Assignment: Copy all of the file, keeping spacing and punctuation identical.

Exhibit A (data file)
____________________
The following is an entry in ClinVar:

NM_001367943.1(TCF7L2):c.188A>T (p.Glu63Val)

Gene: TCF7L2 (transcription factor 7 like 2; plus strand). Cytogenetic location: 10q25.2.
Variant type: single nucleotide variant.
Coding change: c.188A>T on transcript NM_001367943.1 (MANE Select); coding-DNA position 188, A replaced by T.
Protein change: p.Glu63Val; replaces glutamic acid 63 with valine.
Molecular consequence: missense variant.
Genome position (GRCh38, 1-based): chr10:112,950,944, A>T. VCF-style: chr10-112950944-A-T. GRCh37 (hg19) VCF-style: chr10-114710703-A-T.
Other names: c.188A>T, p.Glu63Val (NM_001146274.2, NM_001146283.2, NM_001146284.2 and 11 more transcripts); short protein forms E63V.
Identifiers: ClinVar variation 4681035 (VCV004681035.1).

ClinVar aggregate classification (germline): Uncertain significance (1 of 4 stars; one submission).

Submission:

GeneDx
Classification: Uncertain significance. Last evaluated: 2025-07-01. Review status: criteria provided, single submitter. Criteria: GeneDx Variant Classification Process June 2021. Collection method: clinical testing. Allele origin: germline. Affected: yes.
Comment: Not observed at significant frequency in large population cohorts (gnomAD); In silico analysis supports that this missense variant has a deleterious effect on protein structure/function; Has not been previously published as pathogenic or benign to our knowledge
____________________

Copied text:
The following is an entry in ClinVar:

NM_001367943.1(TCF7L2):c.188A>T (p.Glu63Val)

Gene: TCF7L2 (transcription factor 7 like 2; plus strand). Cytogenetic location: 10q25.2.
Variant type: single nucleotide variant.
Coding change: c.188A>T on transcript NM_001367943.1 (MANE Select); coding-DNA position 188, A replaced by T.
Protein change: p.Glu63Val; replaces glutamic acid 63 with valine.
Molecular consequence: missense variant.
Genome position (GRCh38, 1-based): chr10:112,950,944, A>T. VCF-style: chr10-112950944-A-T. GRCh37 (hg19) VCF-style: chr10-114710703-A-T.
Other names: c.188A>T, p.Glu63Val (NM_001146274.2, NM_001146283.2, NM_001146284.2 and 11 more transcripts); short protein forms E63V.
Identifiers: ClinVar variation 4681035 (VCV004681035.1).

ClinVar aggregate classification (germline): Uncertain significance (1 of 4 stars; one submission).

Submission:

GeneDx
Classification: Uncertain significance. Last evaluated: 2025-07-01. Review status: criteria provided, single submitter. Criteria: GeneDx Variant Classification Process June 2021. Collection method: clinical testing. Allele origin: germline. Affected: yes.
Comment: Not observed at significant frequency in large population cohorts (gnomAD); In silico analysis supports that this missense variant has a deleterious effect on protein structure/function; Has not been previously published as pathogenic or benign to our knowledge